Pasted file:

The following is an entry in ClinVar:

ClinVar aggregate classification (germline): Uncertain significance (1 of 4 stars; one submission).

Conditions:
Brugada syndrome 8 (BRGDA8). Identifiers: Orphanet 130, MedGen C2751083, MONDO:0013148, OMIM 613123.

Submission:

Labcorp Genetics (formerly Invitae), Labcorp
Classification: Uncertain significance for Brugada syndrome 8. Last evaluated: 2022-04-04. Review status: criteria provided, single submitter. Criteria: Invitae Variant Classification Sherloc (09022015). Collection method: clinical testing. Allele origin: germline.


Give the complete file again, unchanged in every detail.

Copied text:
The following is an entry in ClinVar:

ClinVar aggregate classification (germline): Uncertain significance (1 of 4 stars; one submission).

Conditions:
Brugada syndrome 8 (BRGDA8). Identifiers: Orphanet 130, MedGen C2751083, MONDO:0013148, OMIM 613123.

Submission:

Labcorp Genetics (formerly Invitae), Labcorp
Classification: Uncertain significance for Brugada syndrome 8. Last evaluated: 2022-04-04. Review status: criteria provided, single submitter. Criteria: Invitae Variant Classification Sherloc (09022015). Collection method: clinical testing. Allele origin: germline.